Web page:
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So, the far right British National Party leader Nick Griffin has been included on a panel for BBC’s Question Time. I’m as sick as you of hearing about this, and just want to get on with seeing the actual programme (which at time of writing has finished being recorded). I’ve got a couple of reflections on what is – rightly or wrongly – probably the most momentous televised political event since Cameron did Marr. But first, at the risk of repeating what many have said before, I shall clarify my own position.

Democratically speaking, Nick Griffin is a properly elected representative for the UK in Europe, and in total the BNP have two MEPs, one London AM, and 57 councillors (out of about 22,000). Whilst this is by no means a majority, it nevertheless is a significant enough minority with sufficient support to earn them the right to speak. Moreover, as one BBC policy official said yesterday, we also have a right to hold our politicians accountable – why are Brown, Cameron and even Clegg scrutinised to the nth degree, yet the BNP get elected, and are allowed to go unchallenged?

From a liberal perspective however, it gets all the more interesting. Merely pretending the BNP doesn’t exist hasn’t worked, since support has slowly crept up. Not only does ignoring the local grievances of a certain demographic that the BNP exploit mean that many disaffected people drift towards them at the ballot box, but it gives gravity to the victimisation myth that they peddle. What better way to demonstrate that this country is endemically racist towards indigenous working class white people than to not just ignore their concerns as constituents, but to actively suppress and marginalise the only party that pertains to represent them?

Screaming ‘you’re a big fat racist’ and/or throwing missiles is amusing in the short term, but does absolutely nothing to mollify their growing support, and in all likelihood only bolsters it. If you really want to deal with ‘the BNP problem’, let them speak, rationally and calmly interrogate their obviously flawed and incoherent policies, and then sit back and watch as they undo themselves.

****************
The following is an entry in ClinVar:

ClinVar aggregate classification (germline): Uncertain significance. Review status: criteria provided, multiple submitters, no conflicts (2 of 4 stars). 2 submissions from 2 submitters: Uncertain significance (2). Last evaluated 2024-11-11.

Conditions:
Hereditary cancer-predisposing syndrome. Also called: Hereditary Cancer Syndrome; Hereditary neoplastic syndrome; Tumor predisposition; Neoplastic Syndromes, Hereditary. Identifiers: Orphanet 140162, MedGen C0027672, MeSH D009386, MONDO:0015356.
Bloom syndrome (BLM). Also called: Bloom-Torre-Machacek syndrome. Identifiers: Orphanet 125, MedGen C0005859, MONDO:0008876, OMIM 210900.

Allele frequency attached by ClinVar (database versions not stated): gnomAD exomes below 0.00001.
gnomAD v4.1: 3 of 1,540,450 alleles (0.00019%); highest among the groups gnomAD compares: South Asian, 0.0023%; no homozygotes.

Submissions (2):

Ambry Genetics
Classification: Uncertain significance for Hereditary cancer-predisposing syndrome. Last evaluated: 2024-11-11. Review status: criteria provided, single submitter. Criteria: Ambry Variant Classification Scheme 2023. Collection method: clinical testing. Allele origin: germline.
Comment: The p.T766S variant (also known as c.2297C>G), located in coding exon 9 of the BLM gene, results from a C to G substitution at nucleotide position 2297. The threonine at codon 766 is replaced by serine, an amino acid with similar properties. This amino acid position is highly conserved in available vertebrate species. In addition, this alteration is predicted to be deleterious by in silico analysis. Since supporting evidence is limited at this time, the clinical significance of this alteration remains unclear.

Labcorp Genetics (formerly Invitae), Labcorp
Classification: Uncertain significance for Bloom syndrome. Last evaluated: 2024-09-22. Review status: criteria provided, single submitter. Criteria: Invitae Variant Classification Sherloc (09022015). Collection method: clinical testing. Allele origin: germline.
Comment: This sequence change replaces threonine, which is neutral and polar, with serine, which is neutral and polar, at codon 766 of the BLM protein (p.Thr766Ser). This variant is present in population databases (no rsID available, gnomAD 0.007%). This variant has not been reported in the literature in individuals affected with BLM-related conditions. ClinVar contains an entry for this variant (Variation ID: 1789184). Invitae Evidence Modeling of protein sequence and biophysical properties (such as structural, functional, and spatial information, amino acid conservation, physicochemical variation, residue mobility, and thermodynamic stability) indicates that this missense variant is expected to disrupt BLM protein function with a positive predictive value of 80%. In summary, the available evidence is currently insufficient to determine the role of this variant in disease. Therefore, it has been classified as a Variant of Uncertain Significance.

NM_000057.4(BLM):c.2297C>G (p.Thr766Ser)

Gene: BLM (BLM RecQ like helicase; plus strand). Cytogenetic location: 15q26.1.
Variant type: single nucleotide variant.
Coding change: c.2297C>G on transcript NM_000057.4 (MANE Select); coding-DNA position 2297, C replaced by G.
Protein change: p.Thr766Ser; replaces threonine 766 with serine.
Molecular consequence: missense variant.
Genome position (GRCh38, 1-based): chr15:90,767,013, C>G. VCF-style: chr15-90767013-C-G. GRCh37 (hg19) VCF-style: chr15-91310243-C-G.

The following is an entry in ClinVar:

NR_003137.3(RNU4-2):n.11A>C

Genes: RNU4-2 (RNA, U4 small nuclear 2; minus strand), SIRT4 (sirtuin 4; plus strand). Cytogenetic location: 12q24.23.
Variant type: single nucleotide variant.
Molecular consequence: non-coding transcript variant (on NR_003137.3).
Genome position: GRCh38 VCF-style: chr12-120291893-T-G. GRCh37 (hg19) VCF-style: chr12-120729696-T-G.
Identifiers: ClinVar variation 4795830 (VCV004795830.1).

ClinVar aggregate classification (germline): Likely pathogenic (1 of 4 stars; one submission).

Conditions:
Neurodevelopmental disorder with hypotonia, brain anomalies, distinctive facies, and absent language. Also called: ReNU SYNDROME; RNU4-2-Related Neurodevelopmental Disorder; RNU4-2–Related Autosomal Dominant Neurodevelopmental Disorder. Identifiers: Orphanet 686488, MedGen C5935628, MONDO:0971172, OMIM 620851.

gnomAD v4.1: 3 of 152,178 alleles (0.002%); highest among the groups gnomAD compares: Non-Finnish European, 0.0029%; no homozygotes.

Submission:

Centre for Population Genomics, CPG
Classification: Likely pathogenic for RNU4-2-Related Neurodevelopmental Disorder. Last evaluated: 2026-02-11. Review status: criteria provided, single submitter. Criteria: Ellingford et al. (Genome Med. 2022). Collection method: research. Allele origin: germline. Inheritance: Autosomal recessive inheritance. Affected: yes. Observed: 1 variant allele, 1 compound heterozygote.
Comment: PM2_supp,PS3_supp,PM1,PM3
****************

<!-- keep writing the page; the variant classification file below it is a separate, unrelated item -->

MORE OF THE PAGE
In short, the BBC should have Nick Griffin on Question Time, and it’s been a bloody long time coming.

Now, the furore in the last week has taken me completely by surprise. Firstly, the large numbers of people who are jumping up and down in indignation, are in my mind doing other lefties a disservice. The irony of supposedly liberal protesters campaigning against fascism by preventing freedom of speech seems to escape them, and it is immensely frustrating that they make us all seem hysterical and, dare I say it, quite childish in dealing with people who don’t agree with them. And also, rather than getting all in an outrage over the BNP, why not deal with the biggest factor in their recent gains – voter apathy.

With regards to the show itself, many people I’ve spoken to have expressed concerns about the choice of show for this event. Some argue that Question Time does not offer the best format within which to properly have a debate, and thus Griffin may come off better than he should. Further, the panel isn’t exactly the best possible combination; I’d have liked to have seen someone from the demographic that the BNP appeals to, fighting our corner. Identity politics? Yes, but necessary in this context.

It must also be made clear that whichever way this debate goes, it is going to be portrayed as a PR win by the BNP; as soon as the announcement was made that he was a confirmed panellist, this was going to the case. At the very least they’ve made it to the milestone of appearing on national primetime TV, which they would argue grants them greater legitimacy, irrespective of how Griffin actually performs under pressure.

If anything, the only thing the BNP had to gain – other than predictable United Against Fascism outrage – was what was offered up to them on a shiny silver plate by the national media – headline after headline for the last week, without actually having to do much. The newspapers’ perpetual bombardment of BNP-related tidbits, ranging from yet another outraged politician to the relatively trivial snubbed donation, meant that they got exactly what they wanted, and what UAF should be protesting against – free publicity with no opportunity to challenge them on their politics. Not to mention the BBC’s massive ratings coup tonight – godonlyknows how many millions will tune in.

Perhaps this kind of coverage should have been expected to arise from such a notable event, but it’s undeniable that the protestors and detractors added fuel to the BNP media fire, rather than just getting on with the business of taking them apart via proper means.

We shall see how it goes – T-minus one hour.

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2 thoughts on “The BNP’s Big Break?

    • Thanks! It’s good to know that there are equally sane people out there. There are lots of rumours floating around on Twitter that he got a good bashing, so I’m looking forward to it all the more.

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